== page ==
Art Theft and the Case of the Stolen Turners by Sandy Nairne – reviewhttp://www.guardian.co.uk/books/2011/jul/17/art-theft-case-stolen-turners-review
Former Tate employee Sandy Nairne's account of his search for two stolen Turner paintings is an incredible tale of fraud and dodgy underworld charactersIn 1994, two paintings by Turner were stolen from the Schirn Kunsthalle in Frankfurt while on loan from the Tate in London. Ecstatic visions of light and burning darkness, they were valued at £24m. There were the usual rumours of Balkan gangsters stealing them for collateral or for some zillionaire client who wished to gaze upon them for the rest of his days. They were lost – or so it seemed – for eight years.
He is woken by midnight calls, embroiled in Ealing comedy escapades with fraudsters, entangled in operations so complex he has to draw diagrams to keep track of everyone involved, from the petty thieves who won't name their bosses to the flamboyant German lawyer Edgar Liebrucks, who eventually secures the handover to Geoffrey Robinson, the paymaster general, who contributes a big twist to the plot.
When his colleagues tease him for "wandering in the woods again" after another fruitless trip, one wonders whether anyone else was ever quite as eager to find the Lost Turners (two of 3,000 owned by the Tate). But Nairne, who deeply disapproves of the romantic narrative of art theft, with its Thomas Crowns and reclusive collectors lusting over their stolen Vermeers, is driven by a moral compunction to put publicly owned art back before the public.
The book wants to be – has every claim to be – a meticulously historical account, seamed through with serious ethical considerations. Yet it is split. The second half is a scholarly survey of theft, markets and value that appears deliberately designed to dampen the excitement of the first but does nothing to diminish the mounting drama in which Nairne can't help becoming his own protagonist.
He becomes dejected, nearly misses job interviews (Tate Modern opens, a directorship he doesn't get), frets about detectives chasing paintings instead of terrorists. His daughter complains that he is not sympathetic about her sore throat at a most precarious moment in the operation. When "Rocky" Rokoszynski, the charismatic investigator, calls with crucial instructions, Nairne is taking part in a sports event with his son. He feels terribly torn about both.
Hopes soar – a Polaroid of the stolen art arrives: "I wanted to shout out that the paintings were alive!" – and recurrently fade. The Metropolitan Police (page 69, for anyone collecting further instances of Met incompetence) almost derails the operation. Eventually, the first painting is recovered, though the Tate puts out a press release denying that fact when the Daily Mail publishes rumours that the Serbian warlord Arkan is involved. It is another two years before the second comes home.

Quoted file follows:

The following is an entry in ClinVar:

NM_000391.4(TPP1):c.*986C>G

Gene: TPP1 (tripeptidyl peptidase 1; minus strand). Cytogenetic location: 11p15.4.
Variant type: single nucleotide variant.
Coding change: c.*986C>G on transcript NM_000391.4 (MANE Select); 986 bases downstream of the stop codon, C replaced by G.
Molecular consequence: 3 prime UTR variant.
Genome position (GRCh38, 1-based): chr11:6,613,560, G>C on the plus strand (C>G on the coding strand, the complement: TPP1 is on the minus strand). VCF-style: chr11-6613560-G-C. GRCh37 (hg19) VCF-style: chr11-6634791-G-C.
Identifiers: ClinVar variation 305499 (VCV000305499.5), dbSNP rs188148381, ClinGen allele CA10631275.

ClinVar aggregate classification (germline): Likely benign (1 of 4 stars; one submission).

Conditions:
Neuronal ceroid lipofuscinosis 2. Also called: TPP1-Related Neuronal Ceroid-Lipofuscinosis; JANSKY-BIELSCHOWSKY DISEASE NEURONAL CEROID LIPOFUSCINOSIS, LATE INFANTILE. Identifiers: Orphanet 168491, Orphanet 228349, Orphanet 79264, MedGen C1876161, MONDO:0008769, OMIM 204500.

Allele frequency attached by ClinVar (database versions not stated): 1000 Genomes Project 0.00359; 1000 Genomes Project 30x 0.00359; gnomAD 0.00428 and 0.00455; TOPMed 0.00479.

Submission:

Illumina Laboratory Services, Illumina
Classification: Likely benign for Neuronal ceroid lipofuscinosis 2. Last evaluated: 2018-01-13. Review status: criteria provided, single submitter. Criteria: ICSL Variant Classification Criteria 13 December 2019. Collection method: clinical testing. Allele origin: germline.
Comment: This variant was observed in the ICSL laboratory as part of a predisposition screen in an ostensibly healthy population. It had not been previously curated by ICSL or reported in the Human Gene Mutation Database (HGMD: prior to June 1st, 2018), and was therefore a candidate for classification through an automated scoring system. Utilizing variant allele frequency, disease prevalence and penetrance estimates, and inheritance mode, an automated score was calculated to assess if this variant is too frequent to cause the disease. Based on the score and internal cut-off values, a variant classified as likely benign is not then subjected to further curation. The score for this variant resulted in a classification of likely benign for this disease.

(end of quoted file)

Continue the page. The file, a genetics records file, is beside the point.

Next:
Meanwhile, in the intervening years, Robinson comes up with a cunning scheme. The Kunsthalle was insured; the Tate had received £24m; why not buy the titles back from the insurers for less (£8m in fact)? If the pictures ever turned up, the Tate might have them back and make an extra £16m into the bargain.
Which is precisely what happened, though Nairne is too honourable to gloat. Instead, he records every meeting with the Charity Commission, the Department for Culture, Media and Sport and the high court to ratify the legality of using that money to pay for the Tate's new warehouse, as opposed to Tate Modern itself. Robinson is reproved for confusing the two buildings in his memoirs.
But warehouse, museum: who cares? Nairne is too concerned with this issue. Nobody reading Art Theft could fail to wonder about something far more important: namely, what kind of transaction was involved in getting the art back?
In all those trips to Frankfurt, the author barely gets an overnight stay. His parsimony is civic-minded. The expenses for recovering the pictures stood at £3.5m in the end and he's absolutely scrupulous about public money.
But he is too scrupulous, alas, to mention Stevo V, the Balkan mafioso rumoured to have masterminded the theft. Or the fact that Liebrucks was Stevo's lawyer, which might explain how he helped find the Turners. Indeed, you will read nothing here about why they were stolen, where they were kept or by whom (Josef Stohl, the Dean Martin impersonator said to have looked after them, is a piquant omission). These are the romantic speculations that give people what Nairne disparagingly calls "a buzz".
Art theft is commonly described as a victimless crime: nobody hurt. Presumably, the insurers who lost so heavily by selling the titles would not agree, though underwriting is betting by other means. The recovery of both the pictures and the insurance money was, by comparison, a smart gamble for the Tate.
But was it ransom, pay-off or buy-back? Nairne is insistent that it was nothing more than a reward for information; certainly, the Tate had no direct contact with the criminals. But someone other than Liebrucks and the redoubtable detectives "Rocky" Rokoszynski and Mick Lawrence received some of those millions and lo, the pictures were returned. The greater mystery of Art Theft is not who stole the Turners, but what exactly became of the Tate's money.